Niven, James David Graham

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Niven, James David Graham, born 01-03-1910, in London, England, was the son of William Edward Graham Niven and Henriette Julia Degacher. He was named David for his birth on Saint David’s Day. Niven often claimed that he was born in Kirriemuir, in the county of Angus in 1909, but his birth certificate showed this was not true. Niven requested assignment to the Argyll and Sutherland Highlanders, nickname “Thin Red Line” Argyll_And_Sutherland_Badge (1) or the Black Watch File:Royal Regiment of Scotland.svg; then jokingly wrote on the form, as his third choice, “anything but the Highland Light Infantry”, nickname “Hell’s Last Issue” Hlibadge (because the HLI wore tartan trews rather than kilts). He was assigned to the HLI, and his comment was known in the regiment. Thus Niven did not enjoy his time in the Army. He served with the HLI for two years in Malta, and then for a few months in Dover. In Malta, he became friends with Roy Urquhart, Urquhart died age 87, on 13-12-1988, future commander of the British 1st Airborne Division.   Niven grew tired of the peacetime Army. Though promoted to lieutenant on 01-01- 1933, he saw no opportunity for further advancement. His ultimate decision to resign came after a lengthy lecture on machine guns, which was interfering with his plans for dinner with a particularly attractive young lady. At the end of the lecture, the speaker, a Major General, asked if there were any questions. Showing the typical rebelliousness of his early years, Niven asked, “Could you tell me the time, sir? I have to catch a train.” After being placed under close arrest for this act of insubordination, Niven finished a bottle of whisky with the officer who was guarding him, Rhoddy Rose. With his connivance, Niven was allowed to escape from a first-floor window. PKT3093 -213594 1961 David Niven in 'The Best of Enemies', the story of a beautiful hatred that began in the desert and lasted all the way to Addis Ababa. He then headed for America. While crossing the Atlantic, Niven resigned his commission by telegram on 06-09-1933. Niven relocated to New York, where he began an unsuccessful career in whisky sales and horse rodeo promotion in Atlantic City. After subsequent detours to Bermuda and Cuba, he finally arrived in Hollywood in the summer of 1934. After the United Kingdom declared war in 1939, Niven returned to Britain and rejoined the Army. He was alone among British stars in Hollywood in doing so; the British Embassy advised most British actors to stay. Niven was re-commissioned as a lieutenant in the Rifle Brigade on 25-02-1940 and was assigned to a motor training battalion. But he wanted something more exciting, and transferred into the Commandos. He was assigned to a training base at Inverailort House in the Western Highlands. Niven later claimed credit for bringing future Major General Sir Robert Laycock laycock1 to the Commandos. Robert Laycock died of a heart attack, age 61, on 10-03-1968. David Niven commanded ‘A’ Squadron GHQ Liaison Regiment, better known as Phantom. Niven also worked with the Army Film Unit. He acted in two films during the war, Niven took part in the Invasion of Normandy, arriving several days after D-Day. He served in the “Phantom Signals Unit”, which located and reported enemy positions, and kept rear commanders up to date on changing battle lines. Niven was posted at one time to Chilham in Kent. Niven remained close-mouthed about the war, despite public interest in celebrities in combat and a reputation for storytelling.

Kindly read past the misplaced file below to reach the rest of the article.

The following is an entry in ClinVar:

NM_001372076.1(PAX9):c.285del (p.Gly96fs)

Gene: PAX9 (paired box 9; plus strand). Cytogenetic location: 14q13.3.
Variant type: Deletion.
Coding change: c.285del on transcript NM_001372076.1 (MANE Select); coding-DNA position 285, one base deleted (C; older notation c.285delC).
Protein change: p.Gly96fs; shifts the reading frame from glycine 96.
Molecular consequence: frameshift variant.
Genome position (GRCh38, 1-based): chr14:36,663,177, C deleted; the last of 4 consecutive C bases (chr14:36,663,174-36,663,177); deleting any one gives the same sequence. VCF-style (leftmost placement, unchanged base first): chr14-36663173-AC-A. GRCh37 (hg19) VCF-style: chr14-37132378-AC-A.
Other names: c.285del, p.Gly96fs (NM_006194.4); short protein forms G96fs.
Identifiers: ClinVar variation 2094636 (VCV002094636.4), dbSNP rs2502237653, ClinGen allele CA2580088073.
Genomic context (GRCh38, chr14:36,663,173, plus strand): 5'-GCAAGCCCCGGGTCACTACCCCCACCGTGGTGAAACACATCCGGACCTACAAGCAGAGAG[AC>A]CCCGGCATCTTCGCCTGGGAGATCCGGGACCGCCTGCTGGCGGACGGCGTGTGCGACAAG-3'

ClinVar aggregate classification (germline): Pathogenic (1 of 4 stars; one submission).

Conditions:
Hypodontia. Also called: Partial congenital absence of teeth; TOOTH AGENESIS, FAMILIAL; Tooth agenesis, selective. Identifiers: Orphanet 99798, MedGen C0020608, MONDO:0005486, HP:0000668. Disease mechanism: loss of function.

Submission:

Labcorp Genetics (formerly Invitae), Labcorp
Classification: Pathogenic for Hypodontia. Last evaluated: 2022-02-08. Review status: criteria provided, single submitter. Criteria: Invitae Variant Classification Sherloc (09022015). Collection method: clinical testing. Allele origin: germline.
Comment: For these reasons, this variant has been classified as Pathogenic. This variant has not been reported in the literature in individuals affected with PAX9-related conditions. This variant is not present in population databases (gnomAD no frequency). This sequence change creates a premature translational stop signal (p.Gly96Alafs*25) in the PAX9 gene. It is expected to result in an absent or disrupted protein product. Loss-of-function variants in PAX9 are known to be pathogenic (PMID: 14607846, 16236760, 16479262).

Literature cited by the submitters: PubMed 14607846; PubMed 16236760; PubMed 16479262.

article-1183605-04F9B53C000005DC-926_306x439  He said once: “I will, however, tell you just one thing about the war, my first story and my last. I was asked by some American friends to search out the grave of their son near Bastogne. I found it where they told me I would, but it was among 27,000 others, and I told myself that here, Niven, were 27,000 reasons why you should keep your mouth shut after the war.” Niven also had special scorn for the newspaper columnists covering the war who typed out self-glorifying and excessively florid prose about their meagre wartime experiences.  Niven stated, “Anyone who says a bullet sings past, hums past, flies, pings, or whines past, has never heard one, they go crack!” He gave a few details of his war experience in his autobiography, The Moon’s a Balloon: his private conversations with Winston Churchill, the bombing of London, and what it was like entering Germany with the occupation forces. Niven first met Churchill at a dinner party in February 1940. Churchill singled him out from the crowd and stated, “Young man, you did a fine thing to give up your film career to fight for your country. david_niven02  Mark you, had you not done so − it would have been despicable.” A few stories have surfaced. About to lead his men into action, Niven eased their nervousness by telling them, “Look, you chaps only have to do this once. But I’ll have to do it all over again in Hollywood with Errol Flynn!” Asked by suspicious American sentries during the Battle of the Bulge who had won the World Series in 1943, he answered “Haven’t the foggiest idea. But I did co-star with Ginger Rogers in Bachelor Mother” Niven ended the war as a lieutenant-colonel. On his return to Hollywood after the war, he received the Legion of Merit, an American military order.

Death and burial ground of Niven, James David Graham.

  Presented by Eisenhower himself, it honored Niven’s actor in setting up the BBC Allied Expeditionary Forces Programme, a radio news and entertainment station for the Allied forces. Niven died due to ALS on 29-07-1983, at age 73. Niven is buried in Swiss, Chateau D’Oex Cemetery.

 

Cemetery location of Niven, James David Graham.

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